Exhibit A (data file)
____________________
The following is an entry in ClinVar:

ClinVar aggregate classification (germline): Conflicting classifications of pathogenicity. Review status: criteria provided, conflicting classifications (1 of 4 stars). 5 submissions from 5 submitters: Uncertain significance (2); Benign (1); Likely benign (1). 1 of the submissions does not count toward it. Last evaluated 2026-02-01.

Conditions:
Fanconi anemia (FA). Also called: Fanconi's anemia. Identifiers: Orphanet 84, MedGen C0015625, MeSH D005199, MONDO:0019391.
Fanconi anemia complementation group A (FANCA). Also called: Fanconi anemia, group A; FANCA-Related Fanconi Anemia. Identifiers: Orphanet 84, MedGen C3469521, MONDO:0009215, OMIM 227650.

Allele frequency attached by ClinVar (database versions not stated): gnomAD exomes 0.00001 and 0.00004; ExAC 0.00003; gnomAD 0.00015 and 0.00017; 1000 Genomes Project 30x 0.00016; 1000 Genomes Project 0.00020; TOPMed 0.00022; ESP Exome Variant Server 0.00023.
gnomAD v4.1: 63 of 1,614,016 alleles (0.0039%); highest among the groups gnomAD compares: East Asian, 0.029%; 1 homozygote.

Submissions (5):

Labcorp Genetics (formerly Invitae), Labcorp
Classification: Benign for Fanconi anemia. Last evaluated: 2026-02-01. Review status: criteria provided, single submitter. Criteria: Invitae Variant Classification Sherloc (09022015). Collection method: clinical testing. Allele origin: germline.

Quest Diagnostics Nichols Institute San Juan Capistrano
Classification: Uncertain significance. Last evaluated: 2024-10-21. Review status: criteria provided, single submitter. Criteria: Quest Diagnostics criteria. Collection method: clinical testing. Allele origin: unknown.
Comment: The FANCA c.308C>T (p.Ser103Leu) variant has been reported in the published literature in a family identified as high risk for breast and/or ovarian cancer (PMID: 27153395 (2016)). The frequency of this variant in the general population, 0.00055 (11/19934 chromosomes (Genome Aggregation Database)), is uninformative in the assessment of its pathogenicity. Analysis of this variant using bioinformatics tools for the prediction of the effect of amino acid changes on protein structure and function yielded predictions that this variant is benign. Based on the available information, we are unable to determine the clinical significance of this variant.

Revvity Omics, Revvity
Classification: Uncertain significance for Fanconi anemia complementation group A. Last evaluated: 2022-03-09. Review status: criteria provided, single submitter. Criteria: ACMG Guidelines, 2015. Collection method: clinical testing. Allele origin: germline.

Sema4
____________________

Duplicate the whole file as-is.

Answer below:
The following is an entry in ClinVar:

ClinVar aggregate classification (germline): Conflicting classifications of pathogenicity. Review status: criteria provided, conflicting classifications (1 of 4 stars). 5 submissions from 5 submitters: Uncertain significance (2); Benign (1); Likely benign (1). 1 of the submissions does not count toward it. Last evaluated 2026-02-01.

Conditions:
Fanconi anemia (FA). Also called: Fanconi's anemia. Identifiers: Orphanet 84, MedGen C0015625, MeSH D005199, MONDO:0019391.
Fanconi anemia complementation group A (FANCA). Also called: Fanconi anemia, group A; FANCA-Related Fanconi Anemia. Identifiers: Orphanet 84, MedGen C3469521, MONDO:0009215, OMIM 227650.

Allele frequency attached by ClinVar (database versions not stated): gnomAD exomes 0.00001 and 0.00004; ExAC 0.00003; gnomAD 0.00015 and 0.00017; 1000 Genomes Project 30x 0.00016; 1000 Genomes Project 0.00020; TOPMed 0.00022; ESP Exome Variant Server 0.00023.
gnomAD v4.1: 63 of 1,614,016 alleles (0.0039%); highest among the groups gnomAD compares: East Asian, 0.029%; 1 homozygote.

Submissions (5):

Labcorp Genetics (formerly Invitae), Labcorp
Classification: Benign for Fanconi anemia. Last evaluated: 2026-02-01. Review status: criteria provided, single submitter. Criteria: Invitae Variant Classification Sherloc (09022015). Collection method: clinical testing. Allele origin: germline.

Quest Diagnostics Nichols Institute San Juan Capistrano
Classification: Uncertain significance. Last evaluated: 2024-10-21. Review status: criteria provided, single submitter. Criteria: Quest Diagnostics criteria. Collection method: clinical testing. Allele origin: unknown.
Comment: The FANCA c.308C>T (p.Ser103Leu) variant has been reported in the published literature in a family identified as high risk for breast and/or ovarian cancer (PMID: 27153395 (2016)). The frequency of this variant in the general population, 0.00055 (11/19934 chromosomes (Genome Aggregation Database)), is uninformative in the assessment of its pathogenicity. Analysis of this variant using bioinformatics tools for the prediction of the effect of amino acid changes on protein structure and function yielded predictions that this variant is benign. Based on the available information, we are unable to determine the clinical significance of this variant.

Revvity Omics, Revvity
Classification: Uncertain significance for Fanconi anemia complementation group A. Last evaluated: 2022-03-09. Review status: criteria provided, single submitter. Criteria: ACMG Guidelines, 2015. Collection method: clinical testing. Allele origin: germline.

Sema4